The armed men injecting themselves into the town hall meetings on universal health care remind me why it is important to tell the thugs to go home the way Carmelita did.
There’s a reason to truncate that kind of serial intimidation, whether by a government or by unregulated militias. In his book "Ringside Seat to a Revolution," David Dorado Romo brings this to light.
His great-aunt Adela told him that back in 1917, she and other working-class Mexicans who crossed the border daily from Ciudad Juarez to El Paso, were ordered off the trolley and forced by U.S. authorities to take a bath and then be sprayed with pesticides at the Santa Fe Bridge. Rumors circulated (later verified) that naked Mexican women were secretly photographed as they bathed.
Customs officers put the women’s clothing in a large dryer. Adela added the detail that one of those times the dryer melted her shoes.
To Romo, all this seemed like a family yarn until, while researching his book at Washington’s National Archives, he ran across a photo of the steam dryer and the story about the "bath riots."
Its protagonist was a 17-year-old maid, Carmilita Torres. The newspapers described her as "an auburn-haired Amazon." Crossing the bridge one morning, Carmelita defied the U.S. officers and convinced 30 other women to get off with her and protest the humiliating practice.
The year before, 27 men were burned alive in jail after an explosion and fire following a similar "public health" measure that had them soak their clothes in gasoline, creosote and formaldehyde and then wash their bodies in a brew of gasoline, coal oil and vinegar.
As Carmelita and the other women marched on the disinfection camp, 200 more women joined them. By noon, according to press accounts, they numbered "several thousand."
They blocked traffic going into El Paso. The customs inspectors who tried to disperse them were pelted with bottles, rocks and insults. The army commander at Fort Bliss ordered soldiers to the scene, where the street battle continued and a sergeant was hit in the face by one of the "Amazons."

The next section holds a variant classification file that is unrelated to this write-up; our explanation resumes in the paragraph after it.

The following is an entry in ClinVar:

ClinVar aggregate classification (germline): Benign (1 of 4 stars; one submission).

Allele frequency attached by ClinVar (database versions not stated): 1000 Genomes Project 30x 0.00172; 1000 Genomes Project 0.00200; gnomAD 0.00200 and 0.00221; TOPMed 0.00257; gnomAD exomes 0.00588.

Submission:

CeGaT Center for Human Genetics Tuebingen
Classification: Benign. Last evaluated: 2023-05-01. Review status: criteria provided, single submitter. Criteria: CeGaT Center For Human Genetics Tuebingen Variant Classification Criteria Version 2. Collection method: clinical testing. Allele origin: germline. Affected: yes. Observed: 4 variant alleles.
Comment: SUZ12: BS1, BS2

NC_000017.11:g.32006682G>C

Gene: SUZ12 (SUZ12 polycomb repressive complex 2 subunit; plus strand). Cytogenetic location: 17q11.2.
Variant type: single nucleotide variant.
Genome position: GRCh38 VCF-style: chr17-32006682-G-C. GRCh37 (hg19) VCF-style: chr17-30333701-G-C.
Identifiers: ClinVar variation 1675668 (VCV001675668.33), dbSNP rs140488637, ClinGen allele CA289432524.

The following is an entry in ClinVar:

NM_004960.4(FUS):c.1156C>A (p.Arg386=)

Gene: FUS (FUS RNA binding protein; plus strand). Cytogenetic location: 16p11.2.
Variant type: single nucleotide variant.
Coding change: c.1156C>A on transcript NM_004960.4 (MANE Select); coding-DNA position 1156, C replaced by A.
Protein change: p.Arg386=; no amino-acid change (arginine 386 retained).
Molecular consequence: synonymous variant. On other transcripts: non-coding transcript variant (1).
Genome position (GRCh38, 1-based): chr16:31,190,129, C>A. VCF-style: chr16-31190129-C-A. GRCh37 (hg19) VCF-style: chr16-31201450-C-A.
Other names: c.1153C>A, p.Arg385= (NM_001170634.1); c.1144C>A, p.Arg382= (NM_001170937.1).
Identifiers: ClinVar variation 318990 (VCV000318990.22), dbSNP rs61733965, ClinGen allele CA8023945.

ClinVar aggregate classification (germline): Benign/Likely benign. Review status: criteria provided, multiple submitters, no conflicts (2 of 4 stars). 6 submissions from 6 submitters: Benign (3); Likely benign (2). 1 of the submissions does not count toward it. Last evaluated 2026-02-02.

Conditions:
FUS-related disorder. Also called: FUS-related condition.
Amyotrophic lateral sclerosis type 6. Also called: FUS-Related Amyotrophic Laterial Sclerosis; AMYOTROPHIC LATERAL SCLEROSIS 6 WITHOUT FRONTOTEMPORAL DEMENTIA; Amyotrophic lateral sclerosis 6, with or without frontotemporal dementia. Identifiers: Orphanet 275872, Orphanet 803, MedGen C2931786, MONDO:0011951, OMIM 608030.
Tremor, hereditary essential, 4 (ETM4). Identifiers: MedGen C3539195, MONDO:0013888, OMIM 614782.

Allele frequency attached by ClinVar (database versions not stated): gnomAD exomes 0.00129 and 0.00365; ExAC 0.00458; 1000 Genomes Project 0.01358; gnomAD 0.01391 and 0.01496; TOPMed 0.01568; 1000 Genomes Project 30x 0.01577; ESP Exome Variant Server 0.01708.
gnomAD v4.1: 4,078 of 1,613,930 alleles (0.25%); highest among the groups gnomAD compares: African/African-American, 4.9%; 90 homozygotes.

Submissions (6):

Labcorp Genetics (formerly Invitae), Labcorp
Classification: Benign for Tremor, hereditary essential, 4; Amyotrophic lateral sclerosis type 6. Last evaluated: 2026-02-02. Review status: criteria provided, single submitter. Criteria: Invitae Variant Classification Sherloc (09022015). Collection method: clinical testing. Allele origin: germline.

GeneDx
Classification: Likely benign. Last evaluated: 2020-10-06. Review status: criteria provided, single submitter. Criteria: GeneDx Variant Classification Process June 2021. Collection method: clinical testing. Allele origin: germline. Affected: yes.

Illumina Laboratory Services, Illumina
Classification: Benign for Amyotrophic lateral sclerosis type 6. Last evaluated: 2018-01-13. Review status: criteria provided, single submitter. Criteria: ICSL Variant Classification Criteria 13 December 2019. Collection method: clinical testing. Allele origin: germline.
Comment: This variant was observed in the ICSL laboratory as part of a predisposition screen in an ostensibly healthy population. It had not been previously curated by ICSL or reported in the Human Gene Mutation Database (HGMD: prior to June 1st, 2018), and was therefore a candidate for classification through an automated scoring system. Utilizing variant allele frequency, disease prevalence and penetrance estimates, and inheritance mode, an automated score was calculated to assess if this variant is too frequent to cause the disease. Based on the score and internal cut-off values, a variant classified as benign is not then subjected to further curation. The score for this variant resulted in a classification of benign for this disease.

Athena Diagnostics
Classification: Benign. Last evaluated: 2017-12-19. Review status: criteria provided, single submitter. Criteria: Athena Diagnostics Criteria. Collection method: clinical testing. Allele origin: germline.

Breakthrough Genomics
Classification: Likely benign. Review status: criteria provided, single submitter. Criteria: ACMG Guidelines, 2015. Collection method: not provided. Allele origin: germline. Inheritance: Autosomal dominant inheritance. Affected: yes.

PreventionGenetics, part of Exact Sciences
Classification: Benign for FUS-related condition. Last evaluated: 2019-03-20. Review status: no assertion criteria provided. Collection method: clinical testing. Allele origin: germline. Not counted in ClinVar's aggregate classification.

The "Amazons" wrenched the controls from the trolley motormen and held one of them hostage. A Mexican death squad commander (these were revolutionary times), Gen. Francisco Murguia, ordered his cavalrymen to point sabers at the crowd, inciting the women to jeer, hoot and attack the soldiers. An onlooker who hollered out "Viva Villa!" was reported executed by Murguia’s men.
So what’s the connection between 1917 and 2009?
Historical records show that customs officials began using Zyklon B in the disinfectant building, which they called "the gas chamber." An article in a 1938 German publication specifically praised the use of Zyklon B to fumigate immigrants. The Nazis adopted it as the chemical agent used at German border crossings and concentration camps. For the Final Solution, they used Zyklon B pellets in the gas chambers to exterminate millions.
The Bath Riots of 1917 were the first skirmish in the resistance to the slaughters that became the shame of the 20th century. It all started over issues concerning public health.
You and I can feel the vehemence of the authoritarian personalities pressing to control the health discussion outside and inside the town-hall meetings. The psychodramas in those ruffians’ heads turn things upside down. They make it seem like they are the ones in danger and need to preserve their way of life that is in danger. That’s why –they want us to believe — they brandish guns, talk tough, and loud.
These are dangerous times when AK-47s and other guns, the symbols of death, are brandished during talk about health care, a life-affirming expression.
And then there is the memory of what Carmelita and the Amazons did. With their feminine voices, about to be doused in the cleansing fluids, they stood up against bad policy and men with guns.